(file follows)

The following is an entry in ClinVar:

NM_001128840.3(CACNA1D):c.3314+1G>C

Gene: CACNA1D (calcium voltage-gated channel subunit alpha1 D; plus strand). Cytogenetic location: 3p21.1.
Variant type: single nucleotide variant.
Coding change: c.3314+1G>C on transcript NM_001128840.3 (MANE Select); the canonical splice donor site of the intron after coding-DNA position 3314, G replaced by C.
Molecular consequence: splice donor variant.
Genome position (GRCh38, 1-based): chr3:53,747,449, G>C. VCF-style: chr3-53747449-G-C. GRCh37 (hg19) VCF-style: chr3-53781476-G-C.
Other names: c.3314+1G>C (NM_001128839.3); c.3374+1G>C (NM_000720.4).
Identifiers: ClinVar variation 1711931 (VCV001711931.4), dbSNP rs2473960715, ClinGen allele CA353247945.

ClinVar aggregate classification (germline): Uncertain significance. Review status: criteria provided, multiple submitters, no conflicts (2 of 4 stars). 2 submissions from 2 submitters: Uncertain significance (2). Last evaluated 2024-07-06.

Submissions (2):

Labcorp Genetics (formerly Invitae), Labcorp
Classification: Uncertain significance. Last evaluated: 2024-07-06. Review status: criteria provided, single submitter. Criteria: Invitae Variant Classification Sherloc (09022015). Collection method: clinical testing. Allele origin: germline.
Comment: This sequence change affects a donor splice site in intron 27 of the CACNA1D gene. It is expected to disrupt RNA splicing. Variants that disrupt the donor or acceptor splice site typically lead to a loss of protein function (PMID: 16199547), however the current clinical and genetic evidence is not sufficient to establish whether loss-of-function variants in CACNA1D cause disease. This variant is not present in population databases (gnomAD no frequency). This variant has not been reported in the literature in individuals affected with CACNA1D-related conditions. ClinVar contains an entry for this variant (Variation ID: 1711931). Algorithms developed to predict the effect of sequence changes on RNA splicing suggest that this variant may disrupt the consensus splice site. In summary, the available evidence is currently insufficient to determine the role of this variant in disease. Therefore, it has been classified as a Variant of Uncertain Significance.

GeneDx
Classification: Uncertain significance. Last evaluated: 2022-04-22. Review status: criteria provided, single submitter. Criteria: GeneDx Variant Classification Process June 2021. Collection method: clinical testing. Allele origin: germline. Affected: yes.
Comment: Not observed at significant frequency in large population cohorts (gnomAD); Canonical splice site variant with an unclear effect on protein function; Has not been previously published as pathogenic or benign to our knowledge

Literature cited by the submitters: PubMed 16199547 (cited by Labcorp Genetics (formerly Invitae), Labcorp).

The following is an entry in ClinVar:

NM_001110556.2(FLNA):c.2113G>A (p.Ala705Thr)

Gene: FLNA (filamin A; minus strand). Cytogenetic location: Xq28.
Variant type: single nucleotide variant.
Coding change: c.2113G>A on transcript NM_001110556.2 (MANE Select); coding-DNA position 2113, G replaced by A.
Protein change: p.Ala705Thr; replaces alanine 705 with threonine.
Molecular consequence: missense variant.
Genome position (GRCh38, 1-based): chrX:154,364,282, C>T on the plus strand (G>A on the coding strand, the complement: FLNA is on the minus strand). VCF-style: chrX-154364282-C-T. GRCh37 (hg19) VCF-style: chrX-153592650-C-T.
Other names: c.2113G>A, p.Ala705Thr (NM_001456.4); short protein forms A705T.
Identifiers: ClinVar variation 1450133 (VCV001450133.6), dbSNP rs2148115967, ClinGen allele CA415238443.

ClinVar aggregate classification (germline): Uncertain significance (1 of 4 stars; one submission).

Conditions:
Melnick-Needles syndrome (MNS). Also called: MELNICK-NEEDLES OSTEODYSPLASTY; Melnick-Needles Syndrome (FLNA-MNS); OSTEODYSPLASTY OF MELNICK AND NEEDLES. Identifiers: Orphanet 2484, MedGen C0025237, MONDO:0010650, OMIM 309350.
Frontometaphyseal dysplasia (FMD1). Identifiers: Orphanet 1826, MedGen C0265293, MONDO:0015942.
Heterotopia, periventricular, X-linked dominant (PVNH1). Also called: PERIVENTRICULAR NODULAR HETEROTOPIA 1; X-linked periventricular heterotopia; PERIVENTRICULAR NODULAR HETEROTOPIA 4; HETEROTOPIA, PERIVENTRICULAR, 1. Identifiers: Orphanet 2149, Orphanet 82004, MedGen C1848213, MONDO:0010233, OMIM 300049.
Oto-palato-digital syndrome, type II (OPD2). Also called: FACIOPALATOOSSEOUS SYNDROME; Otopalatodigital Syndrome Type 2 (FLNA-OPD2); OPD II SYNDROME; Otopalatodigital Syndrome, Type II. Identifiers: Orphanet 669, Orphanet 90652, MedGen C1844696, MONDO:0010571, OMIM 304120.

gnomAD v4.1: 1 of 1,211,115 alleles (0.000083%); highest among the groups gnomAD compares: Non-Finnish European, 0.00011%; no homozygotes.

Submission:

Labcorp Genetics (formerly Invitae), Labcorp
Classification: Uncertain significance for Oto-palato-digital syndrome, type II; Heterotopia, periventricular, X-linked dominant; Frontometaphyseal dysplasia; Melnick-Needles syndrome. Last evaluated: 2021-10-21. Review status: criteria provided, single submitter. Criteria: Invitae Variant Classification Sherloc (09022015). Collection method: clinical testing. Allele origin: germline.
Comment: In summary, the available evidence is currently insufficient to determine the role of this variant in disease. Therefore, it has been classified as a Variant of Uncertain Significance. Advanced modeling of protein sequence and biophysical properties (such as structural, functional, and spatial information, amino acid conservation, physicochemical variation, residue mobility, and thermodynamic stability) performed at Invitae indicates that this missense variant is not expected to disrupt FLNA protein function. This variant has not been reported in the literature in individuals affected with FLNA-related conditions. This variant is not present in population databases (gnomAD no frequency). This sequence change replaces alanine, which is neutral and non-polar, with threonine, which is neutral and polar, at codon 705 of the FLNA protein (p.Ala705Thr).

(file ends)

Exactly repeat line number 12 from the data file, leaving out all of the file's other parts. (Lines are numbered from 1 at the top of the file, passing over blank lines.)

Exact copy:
Labcorp Genetics (formerly Invitae), Labcorp